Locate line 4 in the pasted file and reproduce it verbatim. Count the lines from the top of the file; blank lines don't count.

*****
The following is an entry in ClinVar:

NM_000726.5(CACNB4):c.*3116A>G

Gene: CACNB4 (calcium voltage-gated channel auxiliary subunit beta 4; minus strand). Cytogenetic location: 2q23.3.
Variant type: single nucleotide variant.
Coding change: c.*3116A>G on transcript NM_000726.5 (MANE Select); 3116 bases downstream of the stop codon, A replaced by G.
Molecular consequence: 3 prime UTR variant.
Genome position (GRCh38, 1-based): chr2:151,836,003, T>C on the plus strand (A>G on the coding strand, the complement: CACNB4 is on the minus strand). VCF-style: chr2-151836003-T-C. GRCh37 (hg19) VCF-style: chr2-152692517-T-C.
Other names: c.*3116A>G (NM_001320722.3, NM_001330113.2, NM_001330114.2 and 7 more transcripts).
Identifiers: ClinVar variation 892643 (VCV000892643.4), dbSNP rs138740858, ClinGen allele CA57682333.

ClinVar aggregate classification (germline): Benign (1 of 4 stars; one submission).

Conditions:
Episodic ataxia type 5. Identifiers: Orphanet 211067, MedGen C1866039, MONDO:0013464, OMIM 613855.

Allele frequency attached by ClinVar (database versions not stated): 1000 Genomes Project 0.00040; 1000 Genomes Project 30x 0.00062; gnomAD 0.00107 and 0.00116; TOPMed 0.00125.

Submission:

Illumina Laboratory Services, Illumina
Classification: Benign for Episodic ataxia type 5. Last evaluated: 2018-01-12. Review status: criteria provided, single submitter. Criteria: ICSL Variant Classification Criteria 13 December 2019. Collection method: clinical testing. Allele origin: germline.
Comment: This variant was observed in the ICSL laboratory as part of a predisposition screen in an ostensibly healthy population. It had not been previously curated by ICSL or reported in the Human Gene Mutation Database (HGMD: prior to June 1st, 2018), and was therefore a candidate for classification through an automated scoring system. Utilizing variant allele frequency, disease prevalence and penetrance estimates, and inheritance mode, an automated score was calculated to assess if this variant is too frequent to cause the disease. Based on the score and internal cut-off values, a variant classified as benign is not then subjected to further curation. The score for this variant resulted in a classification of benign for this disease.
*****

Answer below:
Variant type: single nucleotide variant.